Tax Considerations for 2013 Tax Filing Season
March 12, 2013
Strayer University Business Professor Shares Tips for Filing Taxes Properly and Promptly
WASHINGTON – March 12, 2013 – More than 147 million individual tax returns will be filed this year, with approximately three-quarters of those resulting in a refund, according to the IRS. Some Americans, however, wait to file their taxes or may have trouble navigating the tax system or understanding new tax codes. Understanding a few basic tax principles and the common mistakes that can delay a refund are critical for filing taxes properly and promptly.
“One of the first decisions to make when filing your taxes is whether you will use do-it-yourself tax preparation software or hire a tax adviser or service,” says Chester Galloway, a professor of finance and business law at Strayer University. “There are pros and cons of each option, and it is up to every individual to determine what is best for their unique situation.”
Some factors to consider include:
- Cost – On the front end, a tax professional may be more expensive than purchasing software or even using a free online program. However, a tax professional may be able to find additional savings and may prevent the cost and time of having to fix an incorrectly filed return.
- Confidentiality – Some people may be worried about having to share private information with an unfamiliar tax adviser. “There is a certain amount of trust you must have when sharing personal information, such as salary and major donations, with someone you don’t know,” said Galloway. “If this is a concern, in general, you should work with certified or licensed tax professionals, who operate under codes of ethics that protect their clients’ integrity and confidentiality.”
- Complexity – Business owners, rental property owners, and individuals with special circumstances such as bankruptcy or complex stocks may consider hiring a professional to help them navigate related tax codes, which can be complicated or confusing.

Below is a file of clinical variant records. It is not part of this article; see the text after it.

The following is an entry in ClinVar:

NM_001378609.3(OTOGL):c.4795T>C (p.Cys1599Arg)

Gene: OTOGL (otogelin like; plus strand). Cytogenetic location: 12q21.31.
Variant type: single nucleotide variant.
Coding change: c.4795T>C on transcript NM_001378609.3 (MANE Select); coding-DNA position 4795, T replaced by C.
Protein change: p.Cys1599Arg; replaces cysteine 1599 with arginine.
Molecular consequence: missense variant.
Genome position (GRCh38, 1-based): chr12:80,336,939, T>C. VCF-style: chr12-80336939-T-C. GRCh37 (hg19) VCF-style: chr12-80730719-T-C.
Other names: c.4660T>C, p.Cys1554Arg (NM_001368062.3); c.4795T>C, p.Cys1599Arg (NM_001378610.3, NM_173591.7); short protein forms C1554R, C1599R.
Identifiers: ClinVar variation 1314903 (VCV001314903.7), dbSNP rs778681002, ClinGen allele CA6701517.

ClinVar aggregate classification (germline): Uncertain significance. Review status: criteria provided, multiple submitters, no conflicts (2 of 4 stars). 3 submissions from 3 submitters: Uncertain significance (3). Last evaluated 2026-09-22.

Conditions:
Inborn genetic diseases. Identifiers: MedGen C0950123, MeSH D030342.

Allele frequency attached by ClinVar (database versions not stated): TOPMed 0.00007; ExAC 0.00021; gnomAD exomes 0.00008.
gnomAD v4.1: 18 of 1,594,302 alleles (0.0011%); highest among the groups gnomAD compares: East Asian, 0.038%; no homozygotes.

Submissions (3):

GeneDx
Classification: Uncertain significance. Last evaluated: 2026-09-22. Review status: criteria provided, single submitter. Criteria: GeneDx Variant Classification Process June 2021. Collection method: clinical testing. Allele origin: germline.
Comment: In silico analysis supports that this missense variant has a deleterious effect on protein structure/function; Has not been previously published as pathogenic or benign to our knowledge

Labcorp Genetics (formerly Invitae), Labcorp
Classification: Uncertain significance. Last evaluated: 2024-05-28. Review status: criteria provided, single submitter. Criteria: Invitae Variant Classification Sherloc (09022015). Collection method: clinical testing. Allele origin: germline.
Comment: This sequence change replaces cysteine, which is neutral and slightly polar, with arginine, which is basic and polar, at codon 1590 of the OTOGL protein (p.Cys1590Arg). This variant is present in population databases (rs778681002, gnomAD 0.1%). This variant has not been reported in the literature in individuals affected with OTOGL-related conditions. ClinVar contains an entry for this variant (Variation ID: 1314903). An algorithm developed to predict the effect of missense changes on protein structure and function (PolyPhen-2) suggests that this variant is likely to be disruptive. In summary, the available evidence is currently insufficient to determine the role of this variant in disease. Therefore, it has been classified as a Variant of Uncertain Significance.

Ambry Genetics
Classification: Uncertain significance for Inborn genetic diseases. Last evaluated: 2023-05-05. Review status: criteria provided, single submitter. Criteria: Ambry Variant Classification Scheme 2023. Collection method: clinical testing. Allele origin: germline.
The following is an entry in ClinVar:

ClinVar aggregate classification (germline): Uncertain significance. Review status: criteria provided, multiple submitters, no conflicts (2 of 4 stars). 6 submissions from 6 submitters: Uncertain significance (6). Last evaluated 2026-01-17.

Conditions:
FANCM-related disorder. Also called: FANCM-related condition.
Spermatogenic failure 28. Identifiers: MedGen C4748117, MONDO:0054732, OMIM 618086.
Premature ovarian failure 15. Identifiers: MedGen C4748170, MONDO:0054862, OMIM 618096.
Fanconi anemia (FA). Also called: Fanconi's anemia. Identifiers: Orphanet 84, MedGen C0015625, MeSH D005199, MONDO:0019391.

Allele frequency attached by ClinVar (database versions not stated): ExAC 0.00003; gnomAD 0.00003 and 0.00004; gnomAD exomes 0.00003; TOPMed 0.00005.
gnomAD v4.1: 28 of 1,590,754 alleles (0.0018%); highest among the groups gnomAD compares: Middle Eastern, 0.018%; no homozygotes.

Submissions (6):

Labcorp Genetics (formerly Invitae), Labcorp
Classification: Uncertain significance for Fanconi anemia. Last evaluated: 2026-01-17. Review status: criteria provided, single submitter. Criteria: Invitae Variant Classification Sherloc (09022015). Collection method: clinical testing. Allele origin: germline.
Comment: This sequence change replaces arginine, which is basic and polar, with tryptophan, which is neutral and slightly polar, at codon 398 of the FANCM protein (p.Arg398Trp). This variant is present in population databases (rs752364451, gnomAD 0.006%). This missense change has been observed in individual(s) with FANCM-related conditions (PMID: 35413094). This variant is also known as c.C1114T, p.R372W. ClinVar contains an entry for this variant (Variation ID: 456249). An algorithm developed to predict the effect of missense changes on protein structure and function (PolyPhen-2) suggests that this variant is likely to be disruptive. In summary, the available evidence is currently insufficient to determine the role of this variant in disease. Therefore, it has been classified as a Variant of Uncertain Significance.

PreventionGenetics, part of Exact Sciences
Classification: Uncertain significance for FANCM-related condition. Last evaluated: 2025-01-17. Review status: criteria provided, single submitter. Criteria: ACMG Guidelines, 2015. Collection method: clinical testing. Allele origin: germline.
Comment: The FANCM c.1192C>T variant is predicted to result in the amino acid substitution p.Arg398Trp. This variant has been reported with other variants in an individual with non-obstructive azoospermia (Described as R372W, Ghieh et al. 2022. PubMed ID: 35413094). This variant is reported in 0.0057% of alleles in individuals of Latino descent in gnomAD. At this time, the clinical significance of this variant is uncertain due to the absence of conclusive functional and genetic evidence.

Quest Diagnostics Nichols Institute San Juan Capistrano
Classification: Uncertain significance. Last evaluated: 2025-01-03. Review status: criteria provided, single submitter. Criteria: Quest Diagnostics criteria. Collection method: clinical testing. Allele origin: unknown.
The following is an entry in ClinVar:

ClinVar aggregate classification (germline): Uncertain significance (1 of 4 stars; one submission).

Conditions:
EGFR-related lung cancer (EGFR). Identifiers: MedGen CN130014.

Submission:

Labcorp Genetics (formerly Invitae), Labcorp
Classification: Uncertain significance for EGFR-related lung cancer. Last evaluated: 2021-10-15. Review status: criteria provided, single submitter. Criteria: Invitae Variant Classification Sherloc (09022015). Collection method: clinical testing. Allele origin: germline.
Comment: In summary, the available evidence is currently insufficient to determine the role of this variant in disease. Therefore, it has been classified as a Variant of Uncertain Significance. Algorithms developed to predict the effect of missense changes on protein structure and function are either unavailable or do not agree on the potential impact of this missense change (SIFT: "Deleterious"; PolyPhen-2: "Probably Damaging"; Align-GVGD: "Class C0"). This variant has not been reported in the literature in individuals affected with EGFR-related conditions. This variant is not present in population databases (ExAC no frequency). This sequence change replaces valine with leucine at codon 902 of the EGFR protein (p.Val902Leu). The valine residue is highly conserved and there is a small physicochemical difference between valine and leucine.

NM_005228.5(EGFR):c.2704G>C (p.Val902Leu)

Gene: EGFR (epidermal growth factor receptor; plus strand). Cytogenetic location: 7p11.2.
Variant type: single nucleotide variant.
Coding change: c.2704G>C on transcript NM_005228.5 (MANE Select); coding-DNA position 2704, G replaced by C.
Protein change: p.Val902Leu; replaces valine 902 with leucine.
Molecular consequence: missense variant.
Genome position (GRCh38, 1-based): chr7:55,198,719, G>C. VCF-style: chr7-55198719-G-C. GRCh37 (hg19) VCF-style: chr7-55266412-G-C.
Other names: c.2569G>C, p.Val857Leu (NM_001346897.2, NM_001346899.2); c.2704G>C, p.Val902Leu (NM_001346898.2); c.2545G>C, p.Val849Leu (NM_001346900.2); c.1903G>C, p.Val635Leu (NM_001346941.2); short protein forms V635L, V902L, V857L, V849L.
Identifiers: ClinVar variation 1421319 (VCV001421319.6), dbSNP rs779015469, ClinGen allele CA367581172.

“There are a number of exemptions that were raised and deductions that were extended for the 2013 tax filing season, such as the child tax credit, deductions for K-12 educator’s expenses, 401(k) plan contribution limits, and others” said Galloway. “Before filing, individuals should read more about these, as well as review any new state-specific tax laws from their state’s tax agency. If they have questions, they should seek the advice of a tax professional. Being informed could mean more money in your pocket.”
Galloway also says that being uninformed about tax law changes can lead to delays in preparing taxes and receiving a refund. In addition, once a tax return has been submitted, human error – such as providing incorrect contact information – can lead to refund delays.
“This year, we’re in a unique situation because the tax filing season was delayed by two weeks,” he says. “Tax advisers and software companies have had to rework paperwork and systems to account for the changes that were made during the New Year’s Day fiscal cliff vote. The risk for human error is increased when there are major changes such as these, so whether you prepare your own taxes or hire a professional, everyone should review their returns with a critical eye before filing.”
Galloway is a professor of finance and business law at Strayer University, where he teaches financial reporting and tax policy. He has extensive legal training in partnership taxation, corporate taxation, and real estate taxation. Prior to Strayer University, Galloway served as a real estate lawyer in Philadelphia and developed a bankruptcy and commercial litigation practice for a New Jersey firm.
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***MEDIA NOTE:To speak with Chester Galloway, please contact Rachel Richelieu at Rachel.Richelieu@strayer.edu, office 703-561-1861, or cell 202-557-4920.
About Strayer University
Strayer University is accredited by the Middle States Commission on Higher Education and has been in operation since 1892. The University offers undergraduate and graduate degree programs in business administration, accounting, economics, information systems, information technology, human resource management, education, health services administration, public administration, management and criminal justice to working adult students at 100 campuses in 24 states and Washington, D.C., as well as worldwide via the Internet. Strayer University also offers an executive MBA online through its Jack Welch Management Institute. For more information, visit www.strayer.edu or call 1-888-4-STRAYER (888-478-7293).